“You have to know if there are any reciprocal easement agreements or other type of tenant restrictions in place with a complex,” he said. “It’s also vital to know the zoning, the traffic patterns, and whether, for example, you have the opportunity to have separate ingress or egress for trucks. We’re digging back into that model to almost reverse-engineer how we’re doing our site selection for our clients. We’re looking at how the density of e-commerce sales may impact future transportation patterns and costs. There are several different hurdles that must be addressed on the front end before you even start underwriting the rent.”
Bjorson said a major advantage of many of these larger, vacated retail big box facilities is their large land-to-building ratios. These can provide ample areas for parking as well as outside storage capabilities. Some of the limitations include a lack of loading dock doors and inadequate clear heights. However, clear heights may be less of an issue at microfulfillment centers than at traditional distribution facilities because the products will only stay there one to two days.
“Often straight trucks or vans are being loaded through drive-in doors, which are easier to put in than traditional loading docks,” Bjorson said. “From an operational perspective, there’s not as many limitations as you think in these conversions.”
Coradini said microfulfillment users are putting a lot of thought into how they transport products to consumers, particularly those focused on delivering the kind of goods that might be found at a local convenience store. Many of these have a goal of getting products to customers within 20 minutes of an order being placed.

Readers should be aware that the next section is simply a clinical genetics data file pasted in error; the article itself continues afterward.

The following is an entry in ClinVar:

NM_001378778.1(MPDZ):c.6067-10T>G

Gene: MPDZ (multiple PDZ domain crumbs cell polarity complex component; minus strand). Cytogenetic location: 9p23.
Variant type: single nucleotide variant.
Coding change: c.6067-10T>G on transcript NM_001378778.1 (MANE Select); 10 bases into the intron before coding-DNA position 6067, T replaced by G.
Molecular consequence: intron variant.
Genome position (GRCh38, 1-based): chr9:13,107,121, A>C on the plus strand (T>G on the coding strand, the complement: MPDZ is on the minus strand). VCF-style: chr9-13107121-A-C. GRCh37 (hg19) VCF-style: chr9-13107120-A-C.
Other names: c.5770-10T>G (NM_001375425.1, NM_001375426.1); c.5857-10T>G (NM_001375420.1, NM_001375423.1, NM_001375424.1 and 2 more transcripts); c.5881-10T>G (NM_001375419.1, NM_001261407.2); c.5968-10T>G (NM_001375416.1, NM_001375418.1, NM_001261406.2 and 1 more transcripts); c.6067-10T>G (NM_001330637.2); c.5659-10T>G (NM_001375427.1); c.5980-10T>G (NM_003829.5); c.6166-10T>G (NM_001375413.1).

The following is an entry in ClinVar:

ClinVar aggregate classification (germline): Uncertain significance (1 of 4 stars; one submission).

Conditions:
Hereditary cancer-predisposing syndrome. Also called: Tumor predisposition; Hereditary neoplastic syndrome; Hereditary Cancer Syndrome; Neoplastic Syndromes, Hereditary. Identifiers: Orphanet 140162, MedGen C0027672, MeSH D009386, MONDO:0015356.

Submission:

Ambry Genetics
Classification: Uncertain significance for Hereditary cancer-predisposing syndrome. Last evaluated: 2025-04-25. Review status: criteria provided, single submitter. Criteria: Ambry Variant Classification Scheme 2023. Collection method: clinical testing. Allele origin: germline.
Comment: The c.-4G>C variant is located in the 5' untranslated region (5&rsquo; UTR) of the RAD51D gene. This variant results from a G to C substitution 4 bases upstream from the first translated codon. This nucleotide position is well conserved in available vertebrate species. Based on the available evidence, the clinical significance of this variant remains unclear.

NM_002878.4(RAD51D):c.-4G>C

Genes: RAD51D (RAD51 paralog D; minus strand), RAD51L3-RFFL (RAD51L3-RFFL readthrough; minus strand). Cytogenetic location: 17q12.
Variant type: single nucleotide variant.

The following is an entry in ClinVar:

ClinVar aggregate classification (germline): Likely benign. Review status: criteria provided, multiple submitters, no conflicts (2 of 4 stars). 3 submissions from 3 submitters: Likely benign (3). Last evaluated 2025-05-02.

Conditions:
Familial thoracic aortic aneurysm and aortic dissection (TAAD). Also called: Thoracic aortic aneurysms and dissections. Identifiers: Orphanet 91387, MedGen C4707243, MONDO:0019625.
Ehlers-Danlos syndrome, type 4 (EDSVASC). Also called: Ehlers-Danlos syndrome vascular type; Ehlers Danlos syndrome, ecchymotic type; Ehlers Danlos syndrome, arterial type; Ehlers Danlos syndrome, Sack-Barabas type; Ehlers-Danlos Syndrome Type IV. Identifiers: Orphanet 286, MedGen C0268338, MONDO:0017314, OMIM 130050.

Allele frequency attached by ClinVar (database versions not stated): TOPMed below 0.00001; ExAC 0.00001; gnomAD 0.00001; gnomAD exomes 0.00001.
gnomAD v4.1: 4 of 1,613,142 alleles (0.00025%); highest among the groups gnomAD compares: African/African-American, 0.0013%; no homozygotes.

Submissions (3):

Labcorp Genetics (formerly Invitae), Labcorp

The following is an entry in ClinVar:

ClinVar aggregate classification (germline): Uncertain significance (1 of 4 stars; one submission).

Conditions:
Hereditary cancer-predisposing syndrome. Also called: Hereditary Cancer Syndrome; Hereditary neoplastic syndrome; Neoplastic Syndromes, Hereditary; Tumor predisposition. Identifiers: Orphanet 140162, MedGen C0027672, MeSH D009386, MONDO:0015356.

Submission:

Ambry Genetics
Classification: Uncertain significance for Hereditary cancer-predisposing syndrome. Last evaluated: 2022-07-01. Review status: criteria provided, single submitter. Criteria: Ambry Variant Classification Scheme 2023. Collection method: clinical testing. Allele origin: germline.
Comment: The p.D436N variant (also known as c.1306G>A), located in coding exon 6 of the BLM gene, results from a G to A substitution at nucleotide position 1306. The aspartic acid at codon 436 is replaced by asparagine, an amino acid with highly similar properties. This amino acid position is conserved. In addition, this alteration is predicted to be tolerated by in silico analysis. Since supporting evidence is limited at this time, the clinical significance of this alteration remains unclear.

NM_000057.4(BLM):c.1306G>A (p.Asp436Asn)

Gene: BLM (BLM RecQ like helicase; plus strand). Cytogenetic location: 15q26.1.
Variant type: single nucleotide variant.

Meyer said rents for last-mile facilities can be fairly aggressive, but he added that it’s more about a high street location vs. a warehouse location, because it’s all about the costs to get those products to the end customer.
According to Bjorson, real estate typically only makes up 5% to 7% of that total cost.
“Whether you’re paying $20 a square foot in rent or you’re paying $35 a square foot in rent, that goes from 5% to 7% of the total costs,” he said. “Clients are still looking at the total landed delivered costs, and it’s still predominantly driven by transportation, inventory carry and labor before you get to the real estate. That’s been one of the opportunities that property owners have been able to take advantage of in understanding that these locations are unique, and unique locations can command a premium rent.”
Trey Barrineau is the managing editor of publications for NAIOP.
The NAIOP Research Foundation recently published a report titled “New Places and New Spaces for E-Commerce Distribution,” by Dustin C. Read, Ph.D., a NAIOP Research Foundation Distinguished Fellow. It provides an in-depth examination of the topics discussed in this article.
To download the full report, visit naiop.org/Research-and-Publications